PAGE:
For pilgrims it will give a record of this special time and for those at home it is a chance to follow the journey as it happens.
As we make our preparations we gather clothes, apply for visas, buy the right insect
repellant, have inoculations. We also get ready in our thoughts and prayers.
Thoughts about the New world we will visit, the people we will meet and the
chance to see how God’s world is fulfilled in different ways.
In Papua New Guinea, there are times for celebrations.
Children and families, young and old, gather together with flowers, dancing and masks! The photo of the children getting ready is one of my favourites. It was taken from the last visit to PNG from the Norwich Diocese.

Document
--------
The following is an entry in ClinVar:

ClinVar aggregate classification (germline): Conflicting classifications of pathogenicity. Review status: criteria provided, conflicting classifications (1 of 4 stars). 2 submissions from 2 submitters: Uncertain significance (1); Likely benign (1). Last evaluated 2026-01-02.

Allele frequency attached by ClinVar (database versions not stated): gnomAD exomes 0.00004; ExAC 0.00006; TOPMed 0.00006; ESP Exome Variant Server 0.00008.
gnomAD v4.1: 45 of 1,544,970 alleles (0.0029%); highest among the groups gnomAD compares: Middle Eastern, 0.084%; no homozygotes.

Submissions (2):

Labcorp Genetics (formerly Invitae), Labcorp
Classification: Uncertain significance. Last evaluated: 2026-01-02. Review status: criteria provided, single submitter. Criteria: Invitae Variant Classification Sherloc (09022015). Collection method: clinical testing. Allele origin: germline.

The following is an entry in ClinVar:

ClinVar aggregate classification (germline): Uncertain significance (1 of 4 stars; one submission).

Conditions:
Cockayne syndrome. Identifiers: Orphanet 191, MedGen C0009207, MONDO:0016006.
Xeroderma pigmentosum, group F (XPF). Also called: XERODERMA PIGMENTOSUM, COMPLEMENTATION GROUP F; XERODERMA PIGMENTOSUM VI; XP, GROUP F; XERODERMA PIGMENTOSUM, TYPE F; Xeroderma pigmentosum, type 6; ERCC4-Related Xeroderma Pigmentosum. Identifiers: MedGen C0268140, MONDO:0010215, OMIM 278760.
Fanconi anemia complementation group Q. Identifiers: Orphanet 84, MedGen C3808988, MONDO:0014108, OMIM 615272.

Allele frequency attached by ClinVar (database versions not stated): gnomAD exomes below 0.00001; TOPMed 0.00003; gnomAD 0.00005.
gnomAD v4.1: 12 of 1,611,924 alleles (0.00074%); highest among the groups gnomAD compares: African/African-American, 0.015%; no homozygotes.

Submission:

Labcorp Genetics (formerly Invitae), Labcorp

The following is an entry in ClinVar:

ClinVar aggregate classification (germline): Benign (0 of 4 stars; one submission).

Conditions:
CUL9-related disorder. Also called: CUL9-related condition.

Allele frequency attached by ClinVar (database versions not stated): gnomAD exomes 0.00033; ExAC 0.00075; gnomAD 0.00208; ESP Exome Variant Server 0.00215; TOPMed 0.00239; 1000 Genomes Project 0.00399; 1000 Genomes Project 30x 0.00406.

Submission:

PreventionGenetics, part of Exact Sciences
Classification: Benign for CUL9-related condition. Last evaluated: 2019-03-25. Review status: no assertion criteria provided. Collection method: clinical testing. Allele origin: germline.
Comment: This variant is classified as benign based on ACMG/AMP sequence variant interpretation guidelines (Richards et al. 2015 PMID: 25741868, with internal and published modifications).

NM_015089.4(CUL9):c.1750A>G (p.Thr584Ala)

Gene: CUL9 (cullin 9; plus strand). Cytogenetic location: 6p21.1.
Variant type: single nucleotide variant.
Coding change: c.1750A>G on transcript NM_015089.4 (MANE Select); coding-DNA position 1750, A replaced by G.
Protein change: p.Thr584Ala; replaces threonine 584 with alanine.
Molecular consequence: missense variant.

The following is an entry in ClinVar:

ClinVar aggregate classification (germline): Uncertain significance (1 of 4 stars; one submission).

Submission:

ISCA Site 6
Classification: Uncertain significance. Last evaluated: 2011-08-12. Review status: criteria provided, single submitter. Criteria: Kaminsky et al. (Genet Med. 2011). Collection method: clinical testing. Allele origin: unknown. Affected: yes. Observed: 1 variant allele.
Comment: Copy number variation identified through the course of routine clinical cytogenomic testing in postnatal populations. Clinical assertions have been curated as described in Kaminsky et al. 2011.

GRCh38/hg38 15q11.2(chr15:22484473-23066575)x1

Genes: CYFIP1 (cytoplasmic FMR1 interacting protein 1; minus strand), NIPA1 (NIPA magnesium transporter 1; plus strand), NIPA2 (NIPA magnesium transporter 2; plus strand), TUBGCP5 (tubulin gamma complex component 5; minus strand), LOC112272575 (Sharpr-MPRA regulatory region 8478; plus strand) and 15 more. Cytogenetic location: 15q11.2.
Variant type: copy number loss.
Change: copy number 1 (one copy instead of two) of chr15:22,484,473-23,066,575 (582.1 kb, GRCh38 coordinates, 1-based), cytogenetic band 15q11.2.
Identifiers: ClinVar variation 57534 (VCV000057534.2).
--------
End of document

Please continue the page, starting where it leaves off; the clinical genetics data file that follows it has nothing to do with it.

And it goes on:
This blog of our pilgrimage is just starting and our journey is yet to begin. But the preparations are well underway, the itinerary is finished and on this site you can see where we are travelling too and the things we will be doing.
With less than 3 weeks before we will be setting foot in Port Moresby, it is time to look forward and make the final preparations. For me it is the time to make sure that my case or back pack is going to be able to hold all that I am planning to take.
As well as things for myself, there are things to take for children. I have lots of ideas for stories and fun and maybe even trying on the odd mask or two!
We all arrived safely at Riverglenn, just outside Brisbane.
Three countries, three dioceses and 23 pilgrims shared time, lives and thoughts. We found out more about our journey to Papua New Guinea and the people we will meet. We learnt to say ‘ thank you ‘ tenke yu tru !